The UUA has a program through “Standing On The Side Of Love” called “Thirty Days of Love.” Each day for a month I will receive an email with a message that relates to the theme. I was struck by one of the recent ones in which a young adult UU woman tells a story of growth and courage in which she learned to listen to her heart and reason, instead of blindly following hate. She had grown up in a faith tradition that condemned LGBT persons, but when she married and came to Unitarian Universalism she learned what love really is. She recognized how important separation of Church and State is and that equality is not determined by someone’s opinion, but is a basic human right.
As I thought about her story I realized that we often make decisions about what is fair or right based on our personal biases. We look to champion what fits our beliefs and opinions and sometimes blindly leave out a portion of humanity. There was a time when women were not considered people and it was only all men who were entitled to “life, liberty, and the pursuit of happiness.” And there was a time when persons of color were not entitled to the rights that Euro Americans were. Some people still feel that way, but at least under the Constitution it is no longer true. Years ago, certain ethnicities were not considered part of “all humanity” or even “all men.” Signs were posted in store windows baldly stating, “no Irish need apply.”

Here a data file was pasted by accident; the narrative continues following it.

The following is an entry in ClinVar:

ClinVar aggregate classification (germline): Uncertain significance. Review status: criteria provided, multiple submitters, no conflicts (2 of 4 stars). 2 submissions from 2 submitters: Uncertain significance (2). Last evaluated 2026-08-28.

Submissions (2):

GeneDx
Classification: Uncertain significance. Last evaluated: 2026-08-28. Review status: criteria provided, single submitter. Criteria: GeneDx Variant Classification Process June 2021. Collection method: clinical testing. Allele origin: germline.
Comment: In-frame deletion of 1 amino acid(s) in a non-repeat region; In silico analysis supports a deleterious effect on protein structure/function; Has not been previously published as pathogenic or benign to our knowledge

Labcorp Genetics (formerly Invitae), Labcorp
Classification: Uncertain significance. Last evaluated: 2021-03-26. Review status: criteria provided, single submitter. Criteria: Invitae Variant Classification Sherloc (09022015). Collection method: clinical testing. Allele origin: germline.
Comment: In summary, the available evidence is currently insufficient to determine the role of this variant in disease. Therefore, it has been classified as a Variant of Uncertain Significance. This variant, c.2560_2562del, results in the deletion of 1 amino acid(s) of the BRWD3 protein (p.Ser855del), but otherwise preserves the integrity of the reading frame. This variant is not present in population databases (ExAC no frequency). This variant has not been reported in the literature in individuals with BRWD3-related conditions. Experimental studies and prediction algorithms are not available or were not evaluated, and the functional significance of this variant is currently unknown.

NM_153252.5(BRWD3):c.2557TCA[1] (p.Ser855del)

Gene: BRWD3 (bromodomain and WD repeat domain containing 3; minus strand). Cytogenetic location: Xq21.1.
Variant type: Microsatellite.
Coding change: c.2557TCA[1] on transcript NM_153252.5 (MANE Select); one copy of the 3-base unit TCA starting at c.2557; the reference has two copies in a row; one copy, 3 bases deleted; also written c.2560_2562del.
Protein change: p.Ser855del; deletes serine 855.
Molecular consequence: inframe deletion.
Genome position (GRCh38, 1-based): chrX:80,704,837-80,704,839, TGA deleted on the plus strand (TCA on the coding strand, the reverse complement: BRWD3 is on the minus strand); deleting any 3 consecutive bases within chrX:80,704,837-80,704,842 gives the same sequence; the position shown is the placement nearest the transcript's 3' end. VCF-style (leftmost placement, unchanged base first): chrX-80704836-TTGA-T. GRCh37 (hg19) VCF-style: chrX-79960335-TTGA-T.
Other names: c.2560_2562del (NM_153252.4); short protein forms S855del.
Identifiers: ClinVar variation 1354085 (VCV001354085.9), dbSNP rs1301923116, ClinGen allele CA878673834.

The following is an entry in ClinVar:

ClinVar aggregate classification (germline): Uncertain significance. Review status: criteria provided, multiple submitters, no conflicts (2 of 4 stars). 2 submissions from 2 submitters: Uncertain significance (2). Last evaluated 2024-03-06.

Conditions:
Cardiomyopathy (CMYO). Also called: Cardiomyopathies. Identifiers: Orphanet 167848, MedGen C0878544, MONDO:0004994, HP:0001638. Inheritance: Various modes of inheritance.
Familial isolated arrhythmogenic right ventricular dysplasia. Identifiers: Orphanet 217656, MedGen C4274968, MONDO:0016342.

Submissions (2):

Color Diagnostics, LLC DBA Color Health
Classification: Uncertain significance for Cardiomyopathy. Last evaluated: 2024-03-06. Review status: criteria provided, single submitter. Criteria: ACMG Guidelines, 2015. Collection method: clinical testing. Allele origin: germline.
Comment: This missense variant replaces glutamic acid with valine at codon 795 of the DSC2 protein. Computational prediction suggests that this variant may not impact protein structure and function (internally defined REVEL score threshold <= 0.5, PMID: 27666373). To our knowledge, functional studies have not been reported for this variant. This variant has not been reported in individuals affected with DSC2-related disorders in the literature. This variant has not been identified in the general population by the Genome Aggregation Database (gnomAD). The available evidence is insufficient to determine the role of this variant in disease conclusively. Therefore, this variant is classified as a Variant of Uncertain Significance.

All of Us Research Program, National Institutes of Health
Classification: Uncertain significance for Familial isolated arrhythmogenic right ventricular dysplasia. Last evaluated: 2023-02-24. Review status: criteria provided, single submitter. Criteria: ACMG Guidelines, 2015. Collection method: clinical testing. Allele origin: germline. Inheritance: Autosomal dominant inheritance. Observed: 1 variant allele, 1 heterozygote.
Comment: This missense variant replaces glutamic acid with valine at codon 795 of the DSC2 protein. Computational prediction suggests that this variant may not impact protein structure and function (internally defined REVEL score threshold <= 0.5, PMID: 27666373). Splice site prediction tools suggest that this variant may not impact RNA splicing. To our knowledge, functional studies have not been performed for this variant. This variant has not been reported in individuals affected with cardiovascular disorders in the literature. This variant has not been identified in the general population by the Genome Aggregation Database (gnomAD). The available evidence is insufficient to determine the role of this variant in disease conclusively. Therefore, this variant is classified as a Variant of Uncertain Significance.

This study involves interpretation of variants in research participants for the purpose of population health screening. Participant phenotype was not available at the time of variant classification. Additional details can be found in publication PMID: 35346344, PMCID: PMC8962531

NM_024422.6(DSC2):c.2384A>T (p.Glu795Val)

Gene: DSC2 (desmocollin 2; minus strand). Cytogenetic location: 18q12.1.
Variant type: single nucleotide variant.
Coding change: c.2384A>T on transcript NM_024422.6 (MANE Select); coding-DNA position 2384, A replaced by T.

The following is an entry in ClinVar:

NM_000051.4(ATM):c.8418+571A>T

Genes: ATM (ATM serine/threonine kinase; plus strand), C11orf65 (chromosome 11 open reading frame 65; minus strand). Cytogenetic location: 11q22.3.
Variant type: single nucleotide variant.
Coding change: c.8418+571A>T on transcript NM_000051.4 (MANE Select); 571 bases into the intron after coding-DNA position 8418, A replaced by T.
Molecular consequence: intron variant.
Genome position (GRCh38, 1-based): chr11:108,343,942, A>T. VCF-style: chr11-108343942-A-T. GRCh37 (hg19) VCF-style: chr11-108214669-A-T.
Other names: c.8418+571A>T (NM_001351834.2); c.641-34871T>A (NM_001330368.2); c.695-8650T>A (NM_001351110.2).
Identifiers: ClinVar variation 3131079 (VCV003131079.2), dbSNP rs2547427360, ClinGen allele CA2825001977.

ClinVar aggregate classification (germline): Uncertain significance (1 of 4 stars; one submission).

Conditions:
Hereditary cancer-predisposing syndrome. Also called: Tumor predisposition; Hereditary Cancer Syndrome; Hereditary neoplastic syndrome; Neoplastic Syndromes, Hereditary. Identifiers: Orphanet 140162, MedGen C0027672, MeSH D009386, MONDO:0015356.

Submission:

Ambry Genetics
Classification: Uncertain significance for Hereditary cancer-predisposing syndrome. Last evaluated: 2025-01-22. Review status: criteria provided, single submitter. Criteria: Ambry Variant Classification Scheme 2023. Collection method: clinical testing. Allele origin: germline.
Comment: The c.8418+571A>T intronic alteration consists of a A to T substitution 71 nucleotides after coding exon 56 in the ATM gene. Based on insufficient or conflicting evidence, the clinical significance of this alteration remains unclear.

All of these instances could only come about if the people involved were unwilling to view the world from a stance of love. If we approach the world with love we know that we can’t deny one person some benefit or privilege that we offer to any other simply because they fall in a different demographic category. If we approach the world with love we will look for the good parts of a person and work to find not only justice and equity for them, but to live in right relationship with them. Unconditional love does not ask us to permit abuse, or to have no standard of behavior that we call people to, but it does require us to give people the benefit of the doubt, to forgive them when they recognize a wrong they have committed and decide to correct it, and to approach others with a generous heart.
I know that some people find Valentine’s Day to be trite — a commercial holiday — but I wonder if, in the midst of candy, hearts, and flowers, there is a kernel of truth that we might all make a part of our lives. In lots of classrooms, the rule is that you must give a valentine to everyone if you are going to participate in the celebration. What would the world be like if we made a commitment to approach everyone with love, in stead of only offering a loving response to those we like We could start right here at UUCA — we could commit to a motto that I try to make a part of my life ‘we don’t come to church to find the people we love; we come to church to love the people we find.’ Maybe if we succeed at that we can find the courage to take it out into the rest of the world.
The article that was part of “Thirty Days of Love” says, “Love is never wrong.” I like that idea!